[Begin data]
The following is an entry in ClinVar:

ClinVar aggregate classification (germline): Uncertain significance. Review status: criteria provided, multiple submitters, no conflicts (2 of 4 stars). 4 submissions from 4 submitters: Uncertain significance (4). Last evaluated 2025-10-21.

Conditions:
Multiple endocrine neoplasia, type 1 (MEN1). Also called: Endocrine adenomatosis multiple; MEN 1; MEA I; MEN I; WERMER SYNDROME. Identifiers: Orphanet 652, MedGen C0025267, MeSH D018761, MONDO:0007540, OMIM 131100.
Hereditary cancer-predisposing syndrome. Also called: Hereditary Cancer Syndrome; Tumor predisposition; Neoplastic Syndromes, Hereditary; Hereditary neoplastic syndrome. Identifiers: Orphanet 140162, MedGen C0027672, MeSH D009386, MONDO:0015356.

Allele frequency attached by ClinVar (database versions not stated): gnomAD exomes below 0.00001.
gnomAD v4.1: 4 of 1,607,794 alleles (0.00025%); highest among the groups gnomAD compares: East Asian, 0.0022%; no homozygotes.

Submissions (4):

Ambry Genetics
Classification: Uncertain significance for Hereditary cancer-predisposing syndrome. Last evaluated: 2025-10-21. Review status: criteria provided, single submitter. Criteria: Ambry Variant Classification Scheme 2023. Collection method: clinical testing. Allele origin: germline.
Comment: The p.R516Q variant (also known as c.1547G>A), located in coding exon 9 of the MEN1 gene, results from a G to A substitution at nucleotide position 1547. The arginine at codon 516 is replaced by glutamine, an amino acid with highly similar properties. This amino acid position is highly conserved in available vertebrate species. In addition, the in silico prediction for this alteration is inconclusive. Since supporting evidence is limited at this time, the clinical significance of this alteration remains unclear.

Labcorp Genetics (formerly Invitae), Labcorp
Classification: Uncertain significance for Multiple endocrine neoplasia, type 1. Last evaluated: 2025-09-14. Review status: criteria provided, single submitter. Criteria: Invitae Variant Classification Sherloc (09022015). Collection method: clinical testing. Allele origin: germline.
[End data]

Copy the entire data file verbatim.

The following is an entry in ClinVar:

ClinVar aggregate classification (germline): Uncertain significance. Review status: criteria provided, multiple submitters, no conflicts (2 of 4 stars). 4 submissions from 4 submitters: Uncertain significance (4). Last evaluated 2025-10-21.

Conditions:
Multiple endocrine neoplasia, type 1 (MEN1). Also called: Endocrine adenomatosis multiple; MEN 1; MEA I; MEN I; WERMER SYNDROME. Identifiers: Orphanet 652, MedGen C0025267, MeSH D018761, MONDO:0007540, OMIM 131100.
Hereditary cancer-predisposing syndrome. Also called: Hereditary Cancer Syndrome; Tumor predisposition; Neoplastic Syndromes, Hereditary; Hereditary neoplastic syndrome. Identifiers: Orphanet 140162, MedGen C0027672, MeSH D009386, MONDO:0015356.

Allele frequency attached by ClinVar (database versions not stated): gnomAD exomes below 0.00001.
gnomAD v4.1: 4 of 1,607,794 alleles (0.00025%); highest among the groups gnomAD compares: East Asian, 0.0022%; no homozygotes.

Submissions (4):

Ambry Genetics
Classification: Uncertain significance for Hereditary cancer-predisposing syndrome. Last evaluated: 2025-10-21. Review status: criteria provided, single submitter. Criteria: Ambry Variant Classification Scheme 2023. Collection method: clinical testing. Allele origin: germline.
Comment: The p.R516Q variant (also known as c.1547G>A), located in coding exon 9 of the MEN1 gene, results from a G to A substitution at nucleotide position 1547. The arginine at codon 516 is replaced by glutamine, an amino acid with highly similar properties. This amino acid position is highly conserved in available vertebrate species. In addition, the in silico prediction for this alteration is inconclusive. Since supporting evidence is limited at this time, the clinical significance of this alteration remains unclear.

Labcorp Genetics (formerly Invitae), Labcorp
Classification: Uncertain significance for Multiple endocrine neoplasia, type 1. Last evaluated: 2025-09-14. Review status: criteria provided, single submitter. Criteria: Invitae Variant Classification Sherloc (09022015). Collection method: clinical testing. Allele origin: germline.